What to Know
- The three justices who are departing from the seven-member court are often part of a majority that has ruled against Scott.
- Lawyers for the groups maintain that the court must step in now "to avoid a potential constitutional crisis."
Florida Gov. Rick Scott's bid to replace three justices on the state Supreme Court before he leaves office drew a fresh legal challenge on Thursday.
Two advocacy groups asked the state Supreme Court to block a statewide nominating commission from coming up with a list of replacement candidates for the three justices who are leaving early next year due to age restrictions.
The three justices who are departing from the seven-member court are often part of a majority that has ruled against Scott and the Republican-controlled Legislature.
Scott last week asked the nominating panel to come up with a list of replacements for Justices Fred Lewis, Barbara Pariente and Peggy Quince in the next 60 days. He said that this would ensure that the court would avoid any vacancies once the justices step down. Scott also promised to work with whoever is elected to replace him in November to reach an agreement on who to pick. Outgoing Gov. Lawton Chiles and incoming Gov. Jeb Bush reached such an agreement in 1998.
But the lawsuit from the League of Women Voters of Florida and Common Cause Florida maintains that Scott does not have the power to make the appointments ahead of when the positions will be vacant. Instead the lawsuit argues the decision must be left to his successor. Republican Ron DeSantis and Democrat Andrew Gillum are the main candidates in the November election.
Lawyers for the groups maintain that the court must step in now "to avoid a potential constitutional crisis."
A spokesman for Scott blasted the lawsuit.
"It's disappointing that these partisan groups filed a politically-motivated lawsuit that would create three prolonged vacancies on the Florida Supreme Court, contrary to all historical practice," said John Tupps.
Age limits are forcing the three justices to retire on the day Scott is scheduled to leave the governor's office. The state constitution requires judges to step down at 70 unless their terms are nearly completed.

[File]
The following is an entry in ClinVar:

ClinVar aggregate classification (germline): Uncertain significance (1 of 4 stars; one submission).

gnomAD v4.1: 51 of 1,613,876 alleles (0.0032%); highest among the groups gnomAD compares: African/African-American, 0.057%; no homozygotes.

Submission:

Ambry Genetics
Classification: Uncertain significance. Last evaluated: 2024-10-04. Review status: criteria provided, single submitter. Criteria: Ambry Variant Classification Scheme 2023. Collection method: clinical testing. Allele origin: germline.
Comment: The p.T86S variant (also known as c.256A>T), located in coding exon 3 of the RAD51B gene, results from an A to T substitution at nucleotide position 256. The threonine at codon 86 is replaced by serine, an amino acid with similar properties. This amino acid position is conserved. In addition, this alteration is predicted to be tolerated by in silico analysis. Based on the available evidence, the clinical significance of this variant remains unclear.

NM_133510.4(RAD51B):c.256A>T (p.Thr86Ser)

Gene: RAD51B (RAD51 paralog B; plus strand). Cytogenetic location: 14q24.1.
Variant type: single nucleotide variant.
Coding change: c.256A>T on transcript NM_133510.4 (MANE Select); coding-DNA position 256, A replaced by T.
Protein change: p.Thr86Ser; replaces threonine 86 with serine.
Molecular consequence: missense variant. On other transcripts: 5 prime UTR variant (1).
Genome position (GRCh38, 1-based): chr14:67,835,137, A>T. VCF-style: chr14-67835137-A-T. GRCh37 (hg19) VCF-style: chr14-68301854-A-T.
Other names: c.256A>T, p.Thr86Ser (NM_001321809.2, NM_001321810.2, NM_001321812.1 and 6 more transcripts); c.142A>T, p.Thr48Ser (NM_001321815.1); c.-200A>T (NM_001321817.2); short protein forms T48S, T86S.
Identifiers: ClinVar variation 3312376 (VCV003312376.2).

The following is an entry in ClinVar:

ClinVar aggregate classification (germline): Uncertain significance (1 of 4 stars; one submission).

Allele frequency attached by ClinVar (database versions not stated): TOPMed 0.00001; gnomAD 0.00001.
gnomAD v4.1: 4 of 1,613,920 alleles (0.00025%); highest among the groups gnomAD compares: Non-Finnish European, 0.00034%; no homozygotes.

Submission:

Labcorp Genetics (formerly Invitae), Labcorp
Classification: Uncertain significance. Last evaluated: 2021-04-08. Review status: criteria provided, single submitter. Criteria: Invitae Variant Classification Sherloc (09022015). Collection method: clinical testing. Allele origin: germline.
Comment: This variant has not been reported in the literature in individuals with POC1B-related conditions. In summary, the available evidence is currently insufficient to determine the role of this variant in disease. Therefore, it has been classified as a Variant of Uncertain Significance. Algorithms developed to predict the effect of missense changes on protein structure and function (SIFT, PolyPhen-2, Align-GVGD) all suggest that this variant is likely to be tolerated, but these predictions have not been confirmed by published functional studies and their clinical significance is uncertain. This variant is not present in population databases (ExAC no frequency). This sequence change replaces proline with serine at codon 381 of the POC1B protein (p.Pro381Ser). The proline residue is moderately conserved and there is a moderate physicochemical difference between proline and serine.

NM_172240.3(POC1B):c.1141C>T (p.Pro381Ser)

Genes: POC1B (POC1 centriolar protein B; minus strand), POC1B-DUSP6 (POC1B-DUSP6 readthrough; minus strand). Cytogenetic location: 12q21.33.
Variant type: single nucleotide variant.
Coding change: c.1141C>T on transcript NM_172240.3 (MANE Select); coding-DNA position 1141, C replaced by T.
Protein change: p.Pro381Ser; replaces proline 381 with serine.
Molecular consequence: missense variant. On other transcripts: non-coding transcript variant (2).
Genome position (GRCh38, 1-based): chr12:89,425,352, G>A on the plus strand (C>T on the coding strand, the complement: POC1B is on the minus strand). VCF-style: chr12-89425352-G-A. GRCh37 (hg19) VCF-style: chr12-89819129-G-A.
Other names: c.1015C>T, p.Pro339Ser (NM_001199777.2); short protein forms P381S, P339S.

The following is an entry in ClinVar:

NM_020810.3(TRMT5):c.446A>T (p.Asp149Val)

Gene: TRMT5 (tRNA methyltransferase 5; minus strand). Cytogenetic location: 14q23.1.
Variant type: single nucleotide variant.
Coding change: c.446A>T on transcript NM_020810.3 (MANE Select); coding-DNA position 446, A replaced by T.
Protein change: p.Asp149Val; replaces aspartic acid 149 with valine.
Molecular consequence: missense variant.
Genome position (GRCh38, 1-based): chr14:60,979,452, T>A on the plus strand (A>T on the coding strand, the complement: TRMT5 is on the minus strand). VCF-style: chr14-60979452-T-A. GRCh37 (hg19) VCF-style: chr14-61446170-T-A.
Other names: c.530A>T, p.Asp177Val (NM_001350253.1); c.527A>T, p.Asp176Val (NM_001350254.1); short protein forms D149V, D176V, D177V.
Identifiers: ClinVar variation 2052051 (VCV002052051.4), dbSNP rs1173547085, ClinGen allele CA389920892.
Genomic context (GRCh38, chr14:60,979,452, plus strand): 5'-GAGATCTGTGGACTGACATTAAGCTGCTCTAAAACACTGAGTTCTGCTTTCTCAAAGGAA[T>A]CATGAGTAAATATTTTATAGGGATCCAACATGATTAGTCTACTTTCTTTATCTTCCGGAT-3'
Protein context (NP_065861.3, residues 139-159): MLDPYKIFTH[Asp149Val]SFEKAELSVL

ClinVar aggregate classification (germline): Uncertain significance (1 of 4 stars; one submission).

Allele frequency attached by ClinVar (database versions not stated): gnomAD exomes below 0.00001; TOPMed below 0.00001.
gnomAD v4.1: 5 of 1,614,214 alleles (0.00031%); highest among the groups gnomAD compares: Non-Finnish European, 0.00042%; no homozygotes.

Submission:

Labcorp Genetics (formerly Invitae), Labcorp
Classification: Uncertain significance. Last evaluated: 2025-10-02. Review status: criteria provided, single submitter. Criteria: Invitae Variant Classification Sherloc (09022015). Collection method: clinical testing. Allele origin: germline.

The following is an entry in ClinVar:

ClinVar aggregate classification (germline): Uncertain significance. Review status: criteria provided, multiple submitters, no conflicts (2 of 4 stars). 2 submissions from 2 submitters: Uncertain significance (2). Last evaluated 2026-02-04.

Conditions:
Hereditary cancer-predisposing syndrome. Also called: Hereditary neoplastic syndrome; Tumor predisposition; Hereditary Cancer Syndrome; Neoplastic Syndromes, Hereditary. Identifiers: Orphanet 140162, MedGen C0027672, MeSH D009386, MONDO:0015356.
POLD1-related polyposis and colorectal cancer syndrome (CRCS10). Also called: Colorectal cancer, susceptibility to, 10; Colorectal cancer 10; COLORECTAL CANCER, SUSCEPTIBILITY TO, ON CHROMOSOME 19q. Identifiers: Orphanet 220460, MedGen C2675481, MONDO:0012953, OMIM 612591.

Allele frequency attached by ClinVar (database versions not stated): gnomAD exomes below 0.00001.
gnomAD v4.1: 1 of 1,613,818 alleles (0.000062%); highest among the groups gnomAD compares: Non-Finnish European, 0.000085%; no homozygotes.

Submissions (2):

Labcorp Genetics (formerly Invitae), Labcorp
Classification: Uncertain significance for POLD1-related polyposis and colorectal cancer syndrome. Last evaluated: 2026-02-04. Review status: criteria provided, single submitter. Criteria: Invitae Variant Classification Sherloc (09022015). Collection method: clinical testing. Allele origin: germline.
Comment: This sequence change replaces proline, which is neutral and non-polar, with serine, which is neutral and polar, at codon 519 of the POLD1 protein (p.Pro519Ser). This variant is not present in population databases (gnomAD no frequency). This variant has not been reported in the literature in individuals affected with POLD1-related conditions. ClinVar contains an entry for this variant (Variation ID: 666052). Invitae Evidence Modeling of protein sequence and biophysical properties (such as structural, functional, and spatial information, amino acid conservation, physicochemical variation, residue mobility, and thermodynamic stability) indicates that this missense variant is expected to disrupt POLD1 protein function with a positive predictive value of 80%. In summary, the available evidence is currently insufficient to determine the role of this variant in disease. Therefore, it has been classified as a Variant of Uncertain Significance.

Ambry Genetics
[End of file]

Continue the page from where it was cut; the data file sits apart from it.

Scott had previously said he planned to name the three new justices the morning of his departure. The two groups filed a petition with the court last year in an effort to block the move. But the Supreme Court said it could not rule, however, on something that hasn't happened yet.
Still the litigation led to a back-and-forth among lawyers and justices about exactly when the governor's term ends and when the terms of the justices end. One argument is that the governor's term ends at midnight before the new governor is inaugurated into office, while the justices remain in office until the end of the following day.
Gillum this week said that the constitution does not leave the decision up to Scott.
"That is the first decision that will be on the desk of the next governor," Gillum said.
DeSantis, a former Congressman who has worked as an attorney, said during a Republican primary debate this summer he intended to pick the three new justices if he were elected.
Scott's push to name justices could also be complicated by his run for U.S. Senate against Democratic incumbent U.S. Sen. Bill Nelson. If he wins, Scott could be forced to step down as governor a few days before his term as governor ends. That's because Congress — at least for now — is scheduled to start its 2019 term on Jan. 3 — before a new governor is sworn into office on Jan. 8.